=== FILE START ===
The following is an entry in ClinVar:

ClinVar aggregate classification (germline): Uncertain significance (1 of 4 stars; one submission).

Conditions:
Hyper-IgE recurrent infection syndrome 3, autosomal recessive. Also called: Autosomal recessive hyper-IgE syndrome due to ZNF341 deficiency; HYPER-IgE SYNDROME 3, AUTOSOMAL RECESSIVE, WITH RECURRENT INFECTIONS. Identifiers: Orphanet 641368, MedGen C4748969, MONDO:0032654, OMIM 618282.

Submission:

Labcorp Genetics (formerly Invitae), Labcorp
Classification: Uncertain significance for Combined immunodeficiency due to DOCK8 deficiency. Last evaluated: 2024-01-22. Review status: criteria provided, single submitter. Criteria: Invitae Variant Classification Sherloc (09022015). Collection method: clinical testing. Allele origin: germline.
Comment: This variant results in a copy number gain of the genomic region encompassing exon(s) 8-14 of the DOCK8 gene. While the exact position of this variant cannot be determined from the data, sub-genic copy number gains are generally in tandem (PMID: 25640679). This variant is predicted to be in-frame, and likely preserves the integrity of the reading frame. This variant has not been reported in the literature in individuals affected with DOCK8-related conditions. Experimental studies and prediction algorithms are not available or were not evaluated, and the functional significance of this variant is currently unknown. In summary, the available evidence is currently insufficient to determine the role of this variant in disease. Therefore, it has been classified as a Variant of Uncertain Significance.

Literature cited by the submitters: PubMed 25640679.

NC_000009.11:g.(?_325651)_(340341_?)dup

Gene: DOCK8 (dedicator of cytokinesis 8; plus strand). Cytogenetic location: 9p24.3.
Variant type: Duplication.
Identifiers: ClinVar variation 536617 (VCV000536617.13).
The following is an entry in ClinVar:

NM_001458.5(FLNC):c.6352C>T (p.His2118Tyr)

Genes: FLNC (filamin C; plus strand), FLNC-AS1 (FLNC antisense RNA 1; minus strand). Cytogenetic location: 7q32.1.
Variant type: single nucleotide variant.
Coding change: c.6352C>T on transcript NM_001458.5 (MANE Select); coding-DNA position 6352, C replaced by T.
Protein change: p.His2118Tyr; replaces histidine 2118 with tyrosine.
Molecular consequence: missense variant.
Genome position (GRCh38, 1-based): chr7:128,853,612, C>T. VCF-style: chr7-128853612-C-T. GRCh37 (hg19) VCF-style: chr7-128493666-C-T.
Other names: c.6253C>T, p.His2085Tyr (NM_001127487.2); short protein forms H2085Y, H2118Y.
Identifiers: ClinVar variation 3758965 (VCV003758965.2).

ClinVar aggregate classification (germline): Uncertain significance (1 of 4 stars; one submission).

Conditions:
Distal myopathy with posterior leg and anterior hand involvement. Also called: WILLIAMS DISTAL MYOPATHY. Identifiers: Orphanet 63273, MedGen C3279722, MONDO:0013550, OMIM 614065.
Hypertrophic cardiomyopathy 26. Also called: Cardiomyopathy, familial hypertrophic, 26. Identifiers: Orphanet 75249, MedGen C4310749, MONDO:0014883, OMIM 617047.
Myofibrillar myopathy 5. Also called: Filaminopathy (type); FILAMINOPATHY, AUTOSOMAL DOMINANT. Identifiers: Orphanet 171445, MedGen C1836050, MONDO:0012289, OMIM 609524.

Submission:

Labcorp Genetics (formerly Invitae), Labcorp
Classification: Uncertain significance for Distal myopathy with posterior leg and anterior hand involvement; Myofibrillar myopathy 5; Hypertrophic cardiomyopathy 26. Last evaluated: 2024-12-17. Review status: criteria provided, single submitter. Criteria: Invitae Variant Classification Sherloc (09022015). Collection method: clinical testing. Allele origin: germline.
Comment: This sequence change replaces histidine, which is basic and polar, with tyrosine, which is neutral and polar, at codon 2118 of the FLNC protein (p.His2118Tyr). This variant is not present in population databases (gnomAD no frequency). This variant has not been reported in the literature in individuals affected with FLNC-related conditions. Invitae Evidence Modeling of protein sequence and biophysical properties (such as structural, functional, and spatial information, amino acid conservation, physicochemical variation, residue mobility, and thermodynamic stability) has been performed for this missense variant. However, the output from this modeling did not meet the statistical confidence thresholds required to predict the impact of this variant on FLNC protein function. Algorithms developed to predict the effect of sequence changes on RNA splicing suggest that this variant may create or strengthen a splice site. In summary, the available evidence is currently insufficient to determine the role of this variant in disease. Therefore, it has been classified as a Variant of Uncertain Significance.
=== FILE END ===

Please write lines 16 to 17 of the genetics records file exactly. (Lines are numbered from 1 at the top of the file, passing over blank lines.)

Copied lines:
Genes: FLNC (filamin C; plus strand), FLNC-AS1 (FLNC antisense RNA 1; minus strand). Cytogenetic location: 7q32.1.
Variant type: single nucleotide variant.